Just War

3235 Words 13 Pages
After the events that occurred in the United States in September of 2001, its government started to mobilize in order to fight terrorism and be able to give its citizens the security they expected. In order to do so, Bush’s administration, after a series of negotiations with Iraq and the UN, decided to invade the Middle East country in an effort to end terrorism and make the world, and mostly America, a safe place. However, it has been broadly discussed whether this war was in the best interest of the United States and the Americans, or did only benefit a few elite groups while not being able to solve the issues it claimed it was going to, particularly in Iraq. Also, the war against Iraq is discussed to have been started or not as a “just war”, …show more content…
When is it rational for a country to start a violent conflict, and under what particular set of circumstances this happens is something worth analyzing in order to define whether the war between the United States and Iraq can be called “just”. The criteria to consider a war just or not is based on some points that say when a war can be started without any moral restraints. Some of the most important points when relating them to the conflict being analyzed are “War can only be waged by a legitimate government or authority”, “War can only be waged as a last resort, after all other alternatives have been exhausted”, “War must have a reasonable chance of succeeding” and “War can be used to defend a stable political order or a morally just cause against a real threat” (Kaufman, p. 101). Using these points, along with the work of some experts, it is possible to determine if the American government acted following the “Just War” …show more content…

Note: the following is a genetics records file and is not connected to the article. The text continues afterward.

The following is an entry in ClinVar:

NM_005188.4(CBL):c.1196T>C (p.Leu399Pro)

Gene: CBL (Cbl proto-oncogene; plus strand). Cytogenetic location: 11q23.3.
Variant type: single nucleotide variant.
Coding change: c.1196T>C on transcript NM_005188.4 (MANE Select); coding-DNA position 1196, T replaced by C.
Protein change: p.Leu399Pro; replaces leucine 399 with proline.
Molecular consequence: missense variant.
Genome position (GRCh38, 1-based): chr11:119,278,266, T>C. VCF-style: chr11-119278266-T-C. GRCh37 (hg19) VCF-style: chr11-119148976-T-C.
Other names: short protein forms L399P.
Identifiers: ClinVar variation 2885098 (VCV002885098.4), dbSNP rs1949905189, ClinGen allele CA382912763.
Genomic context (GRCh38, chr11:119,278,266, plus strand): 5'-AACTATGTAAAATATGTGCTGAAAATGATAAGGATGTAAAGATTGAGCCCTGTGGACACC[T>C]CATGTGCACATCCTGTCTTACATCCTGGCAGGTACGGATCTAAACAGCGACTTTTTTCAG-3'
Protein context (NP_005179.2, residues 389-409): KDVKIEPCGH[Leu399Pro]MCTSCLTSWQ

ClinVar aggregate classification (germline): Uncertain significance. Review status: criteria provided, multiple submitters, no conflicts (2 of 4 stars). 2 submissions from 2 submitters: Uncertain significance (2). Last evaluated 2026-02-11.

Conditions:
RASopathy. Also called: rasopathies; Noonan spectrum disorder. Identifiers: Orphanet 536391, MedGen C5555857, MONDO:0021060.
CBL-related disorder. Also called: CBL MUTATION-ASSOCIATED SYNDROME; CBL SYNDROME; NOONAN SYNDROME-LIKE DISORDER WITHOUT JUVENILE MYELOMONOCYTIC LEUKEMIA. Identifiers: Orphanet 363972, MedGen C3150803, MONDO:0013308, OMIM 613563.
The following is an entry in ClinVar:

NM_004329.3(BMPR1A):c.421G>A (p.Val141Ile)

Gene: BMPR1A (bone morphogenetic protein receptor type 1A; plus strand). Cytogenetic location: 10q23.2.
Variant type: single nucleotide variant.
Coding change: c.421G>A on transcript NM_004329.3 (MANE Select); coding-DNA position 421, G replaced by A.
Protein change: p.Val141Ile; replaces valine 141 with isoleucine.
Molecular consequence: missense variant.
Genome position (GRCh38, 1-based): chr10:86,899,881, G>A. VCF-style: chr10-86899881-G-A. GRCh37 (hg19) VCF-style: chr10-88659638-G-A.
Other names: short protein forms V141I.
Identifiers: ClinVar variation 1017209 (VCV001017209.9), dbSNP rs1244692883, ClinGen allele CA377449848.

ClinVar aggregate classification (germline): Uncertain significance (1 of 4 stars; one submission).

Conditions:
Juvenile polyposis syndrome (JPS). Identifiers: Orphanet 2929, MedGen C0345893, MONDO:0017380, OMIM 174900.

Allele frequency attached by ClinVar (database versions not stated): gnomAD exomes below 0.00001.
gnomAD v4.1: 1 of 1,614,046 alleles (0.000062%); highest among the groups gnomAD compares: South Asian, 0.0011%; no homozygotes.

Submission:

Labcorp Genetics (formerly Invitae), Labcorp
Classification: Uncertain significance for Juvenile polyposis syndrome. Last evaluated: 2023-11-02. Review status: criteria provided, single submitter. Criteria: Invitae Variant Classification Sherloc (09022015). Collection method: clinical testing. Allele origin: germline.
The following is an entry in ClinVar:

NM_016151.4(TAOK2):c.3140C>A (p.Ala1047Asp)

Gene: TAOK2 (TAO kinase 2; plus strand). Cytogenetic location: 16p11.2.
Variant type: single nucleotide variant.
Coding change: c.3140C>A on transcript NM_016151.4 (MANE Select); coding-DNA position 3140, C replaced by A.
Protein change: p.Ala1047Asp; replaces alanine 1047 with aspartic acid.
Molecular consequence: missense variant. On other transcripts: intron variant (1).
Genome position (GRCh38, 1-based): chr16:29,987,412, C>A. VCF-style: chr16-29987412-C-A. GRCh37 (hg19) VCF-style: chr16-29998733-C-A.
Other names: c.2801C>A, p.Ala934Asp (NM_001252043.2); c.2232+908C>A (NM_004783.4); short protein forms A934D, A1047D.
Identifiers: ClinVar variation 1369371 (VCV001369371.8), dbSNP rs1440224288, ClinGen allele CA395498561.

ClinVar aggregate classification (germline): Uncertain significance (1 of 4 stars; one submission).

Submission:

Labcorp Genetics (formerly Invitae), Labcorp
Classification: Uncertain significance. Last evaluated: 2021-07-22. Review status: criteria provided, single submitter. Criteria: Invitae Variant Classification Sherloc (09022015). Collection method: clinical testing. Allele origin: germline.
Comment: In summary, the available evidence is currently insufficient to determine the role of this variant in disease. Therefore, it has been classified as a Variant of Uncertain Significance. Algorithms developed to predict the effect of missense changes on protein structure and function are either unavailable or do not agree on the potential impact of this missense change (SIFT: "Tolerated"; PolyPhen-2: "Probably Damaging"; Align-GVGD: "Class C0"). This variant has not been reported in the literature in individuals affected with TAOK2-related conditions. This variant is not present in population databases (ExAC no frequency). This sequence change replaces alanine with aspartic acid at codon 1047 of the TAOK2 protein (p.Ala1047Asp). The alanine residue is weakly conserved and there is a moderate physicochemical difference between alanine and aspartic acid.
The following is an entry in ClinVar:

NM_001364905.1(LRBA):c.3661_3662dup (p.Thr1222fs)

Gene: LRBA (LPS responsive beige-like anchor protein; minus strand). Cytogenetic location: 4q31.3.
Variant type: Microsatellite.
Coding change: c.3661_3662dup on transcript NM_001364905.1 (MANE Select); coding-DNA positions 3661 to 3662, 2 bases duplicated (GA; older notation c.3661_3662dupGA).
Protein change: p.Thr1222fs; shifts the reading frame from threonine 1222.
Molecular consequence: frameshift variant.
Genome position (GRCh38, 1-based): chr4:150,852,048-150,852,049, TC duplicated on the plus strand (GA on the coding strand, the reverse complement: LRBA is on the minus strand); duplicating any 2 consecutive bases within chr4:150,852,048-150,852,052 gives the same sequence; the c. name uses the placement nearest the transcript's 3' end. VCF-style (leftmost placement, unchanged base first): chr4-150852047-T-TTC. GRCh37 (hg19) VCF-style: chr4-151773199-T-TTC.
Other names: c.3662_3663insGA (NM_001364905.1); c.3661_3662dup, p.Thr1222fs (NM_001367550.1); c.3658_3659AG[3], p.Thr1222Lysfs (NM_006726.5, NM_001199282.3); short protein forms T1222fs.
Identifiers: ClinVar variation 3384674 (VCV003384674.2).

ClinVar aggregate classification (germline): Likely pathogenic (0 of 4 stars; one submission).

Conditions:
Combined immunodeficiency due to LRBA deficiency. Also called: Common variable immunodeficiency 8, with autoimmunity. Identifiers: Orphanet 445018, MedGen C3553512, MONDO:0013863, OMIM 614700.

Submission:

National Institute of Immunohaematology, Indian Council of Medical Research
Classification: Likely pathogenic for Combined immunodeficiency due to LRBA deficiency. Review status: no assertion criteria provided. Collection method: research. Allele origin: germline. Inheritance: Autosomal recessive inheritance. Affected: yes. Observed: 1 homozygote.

As explained by Cushman, it was “justified on the basis of protecting the Iraqi people from Saddam Hussein 's oppressive government and shielding the world from dangerous weapons in the hands of a tyrannous regime”, meaning that “Iraq required intervention” (Cushman, p. 404). The author understands that the war did not go as hoped, and that the existence of weapons of massive destruction and links with terrorism was not a fact, but he believed that the suffering of the people to Hussein’s regime was enough to consider it a “just war”. In fact, the author asks to some comprehension of Bush’s actions despite his many mistakes, since it could have made a difference for these innocent people, although the results were not the expected for them. Moreover, the war with Iraq follows some other criteria in order to be considered “just”. As it has already been explained, a “just war” can only be started when a government or authority is legitimate and there is a real chance of defeating the opponent. The United States, as it has been the case since the 18th Century, has a strong and legitimate government, and giving the really strong military power it has and the absence of any allies by its opponent, the chances of winning the war were really

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